Nevertheless, the Soviet Union would continue its efforts to expand Communism wherever it could do so without the threat of direct military intervention by the West, eventually seizing proxy control of Hungary and Czechoslovakia before once again turning its attention to Berlin in 1961 in a way that would dictate much of geopolitics and the course of what would come to be known as the Cold War for nearly the next three decades.

Erection of the Berlin Wall:

Beginning in 1952, Stalin instructed the Soviet proxy government in what had become East Germany to reinforce, strengthen, and begin guarding the border with West Germany. Presumably, the Soviet excuse of the new restrictions was that they were in response to Western "agents" infiltrating East Germany (Buckley, 2004; Vance, 1974).

For the time, being, Stalin avoided imposing similar restrictions on the border within the capital city, which turned Berlin into the focal escape point for East German citizens seeking to escape the privations that characterized life under Soviet Communism (Sorensen, 1965). By then, East Germany had been named the German Democratic Republic (GDR) and West Germany, the Federal Republic of Germany (FRG).

After specific public denials of any intention of building a wall to partition Berlin on the part of Soviet leaders in June of 1961, GDR military police sealed off the border completely on August 13, 1961, initially installing barbed wire and posts manned 24- hours a day by armed guards. Those inside East Berlin were unable to leave and in many cases, extended families living on different sides of the border were stranded from each other completely.

During the initial period of physical separation and division of the city, hundreds of East Germans managed to escape through the porous fences, wires, and obstacles, because the nearly 125 miles of obstructions were difficult for GDR forces to monitor and control effectively. Approximately four-fifths of that length constituted the border separating East Berlin from the three Western-controlled sectors, with the remainder accounting for the actual border between East and West Berlin (Buckley, 2004; Vance, 1974). In very short order, GDR authorities bolstered the first version of the mostly-wire barrier with fences, metal, and concrete barriers.

By then, President John F. Kennedy led the American administration and Mr. Kennedy seized the opportunity to rally the world community against Soviet hostility to the West and defacto Communist expansion (Buckley, 2004) in one of his most memorable and historic speeches, delivered on June 26, 1963, in which the U.S. President proclaimed American solidarity with the plight of East Berliners and with all of those throughout the world who are subjected to forced Communist domination. "... There are many people in the world who really don't understand, or say they don't, what is the great issue between the free world and the Communist world. Let them come to Berlin. There are some who say that communism is the wave of the future. Let them come to Berlin. And there are some who say in Europe and elsewhere we can work with the Communists. Let them come to Berlin. And there are even a few who say that it is true that communism is an evil system, but it permits us to make economic progress. Lass'sie nach Berlin kommen. Let them come to Berlin" (Sorensen, 1965).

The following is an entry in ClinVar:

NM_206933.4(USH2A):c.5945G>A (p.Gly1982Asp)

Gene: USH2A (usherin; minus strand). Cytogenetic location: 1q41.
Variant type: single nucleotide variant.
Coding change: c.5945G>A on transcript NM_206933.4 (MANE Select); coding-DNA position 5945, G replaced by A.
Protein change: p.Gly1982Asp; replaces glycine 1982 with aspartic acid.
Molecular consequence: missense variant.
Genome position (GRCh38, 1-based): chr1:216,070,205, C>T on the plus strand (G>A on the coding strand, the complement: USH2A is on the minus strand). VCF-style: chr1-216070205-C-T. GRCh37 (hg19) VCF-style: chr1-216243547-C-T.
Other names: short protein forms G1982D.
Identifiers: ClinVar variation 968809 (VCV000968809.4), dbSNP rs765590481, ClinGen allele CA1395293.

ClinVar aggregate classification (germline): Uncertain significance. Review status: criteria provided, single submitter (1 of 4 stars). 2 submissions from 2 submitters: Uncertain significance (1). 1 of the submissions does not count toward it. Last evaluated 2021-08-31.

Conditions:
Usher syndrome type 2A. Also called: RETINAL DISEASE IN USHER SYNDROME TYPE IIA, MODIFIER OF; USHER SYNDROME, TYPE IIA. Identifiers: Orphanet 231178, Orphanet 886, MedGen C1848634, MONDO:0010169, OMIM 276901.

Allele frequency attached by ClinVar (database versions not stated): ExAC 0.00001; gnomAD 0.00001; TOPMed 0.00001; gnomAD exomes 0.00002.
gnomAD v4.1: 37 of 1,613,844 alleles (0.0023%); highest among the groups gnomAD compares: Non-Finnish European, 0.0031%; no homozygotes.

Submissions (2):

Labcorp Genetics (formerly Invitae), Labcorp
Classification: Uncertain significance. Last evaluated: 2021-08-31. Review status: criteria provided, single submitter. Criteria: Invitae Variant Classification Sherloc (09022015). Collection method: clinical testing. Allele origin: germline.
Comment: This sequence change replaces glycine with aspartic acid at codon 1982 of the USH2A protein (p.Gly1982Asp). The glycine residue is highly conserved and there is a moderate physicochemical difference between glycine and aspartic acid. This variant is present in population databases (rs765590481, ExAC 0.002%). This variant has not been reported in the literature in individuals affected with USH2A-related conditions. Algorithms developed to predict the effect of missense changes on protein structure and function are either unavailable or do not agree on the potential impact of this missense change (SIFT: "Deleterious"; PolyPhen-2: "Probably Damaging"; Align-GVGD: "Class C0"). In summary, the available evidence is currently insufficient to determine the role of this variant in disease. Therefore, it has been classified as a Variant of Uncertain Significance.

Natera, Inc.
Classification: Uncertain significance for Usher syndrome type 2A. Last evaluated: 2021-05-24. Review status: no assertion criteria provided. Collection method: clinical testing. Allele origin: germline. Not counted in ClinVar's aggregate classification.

Throughout the 1960s and 1970s, the wall was systematically improved, evolving from what started out as a few strands of barbed wire into a fortified, state-of-the-art nearly completely impervious barrier that eventually incorporated 12-foot-high high, 4-foot-wide cement walls, sophisticated electronic controls, flood lights, minefields, guard dogs, listening devices intended to detect digging, and automatically triggered machine guns. As the wall grew, escape attempts became more and more sophisticated, ranging from jumping from windows of buildings on the Eastern side, tunneling underneath, and even the video-taped flight of East German citizens by light aircraft (Buckley, 2004).

East German authorities eventually removed all the inhabitants of all buildings bordering the wall in East Berlin, sealing them up an incorporating parts of their structure as portions of the wall itself or simply blowing them up and dismantling them. Multiple layers were added to the East German side to provide a wide "no man's land" in between the inner and outer walls and approximately 200 German civilians lost their lives attempting to cross illegally into West Berlin in-between the erection of the wall in 1961 and its dismantling in 1989.

During the nearly three decades in the interim, approximately 5,000 civilians successfully escaped from East Berlin, including numerous East German border Guards, starting on August 15, 1961 only two days after it initial construction.… [END OF PREVIEW]